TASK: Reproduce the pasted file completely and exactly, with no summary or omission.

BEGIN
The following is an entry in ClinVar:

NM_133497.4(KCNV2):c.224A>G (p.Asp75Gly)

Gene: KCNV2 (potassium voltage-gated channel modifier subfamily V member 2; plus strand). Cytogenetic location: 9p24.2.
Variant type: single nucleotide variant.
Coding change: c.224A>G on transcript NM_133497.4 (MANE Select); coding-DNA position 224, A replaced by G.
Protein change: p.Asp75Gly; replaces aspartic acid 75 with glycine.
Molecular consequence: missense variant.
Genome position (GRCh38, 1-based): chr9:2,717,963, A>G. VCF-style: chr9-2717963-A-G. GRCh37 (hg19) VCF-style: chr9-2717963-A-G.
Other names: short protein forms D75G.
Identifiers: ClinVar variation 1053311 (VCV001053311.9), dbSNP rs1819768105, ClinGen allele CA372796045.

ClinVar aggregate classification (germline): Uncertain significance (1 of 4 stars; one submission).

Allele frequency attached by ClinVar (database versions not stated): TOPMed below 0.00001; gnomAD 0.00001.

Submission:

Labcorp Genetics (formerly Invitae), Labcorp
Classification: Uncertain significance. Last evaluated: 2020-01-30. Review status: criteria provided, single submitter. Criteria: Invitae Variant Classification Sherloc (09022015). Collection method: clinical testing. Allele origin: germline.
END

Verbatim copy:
The following is an entry in ClinVar:

NM_133497.4(KCNV2):c.224A>G (p.Asp75Gly)

Gene: KCNV2 (potassium voltage-gated channel modifier subfamily V member 2; plus strand). Cytogenetic location: 9p24.2.
Variant type: single nucleotide variant.
Coding change: c.224A>G on transcript NM_133497.4 (MANE Select); coding-DNA position 224, A replaced by G.
Protein change: p.Asp75Gly; replaces aspartic acid 75 with glycine.
Molecular consequence: missense variant.
Genome position (GRCh38, 1-based): chr9:2,717,963, A>G. VCF-style: chr9-2717963-A-G. GRCh37 (hg19) VCF-style: chr9-2717963-A-G.
Other names: short protein forms D75G.
Identifiers: ClinVar variation 1053311 (VCV001053311.9), dbSNP rs1819768105, ClinGen allele CA372796045.

ClinVar aggregate classification (germline): Uncertain significance (1 of 4 stars; one submission).

Allele frequency attached by ClinVar (database versions not stated): TOPMed below 0.00001; gnomAD 0.00001.

Submission:

Labcorp Genetics (formerly Invitae), Labcorp
Classification: Uncertain significance. Last evaluated: 2020-01-30. Review status: criteria provided, single submitter. Criteria: Invitae Variant Classification Sherloc (09022015). Collection method: clinical testing. Allele origin: germline.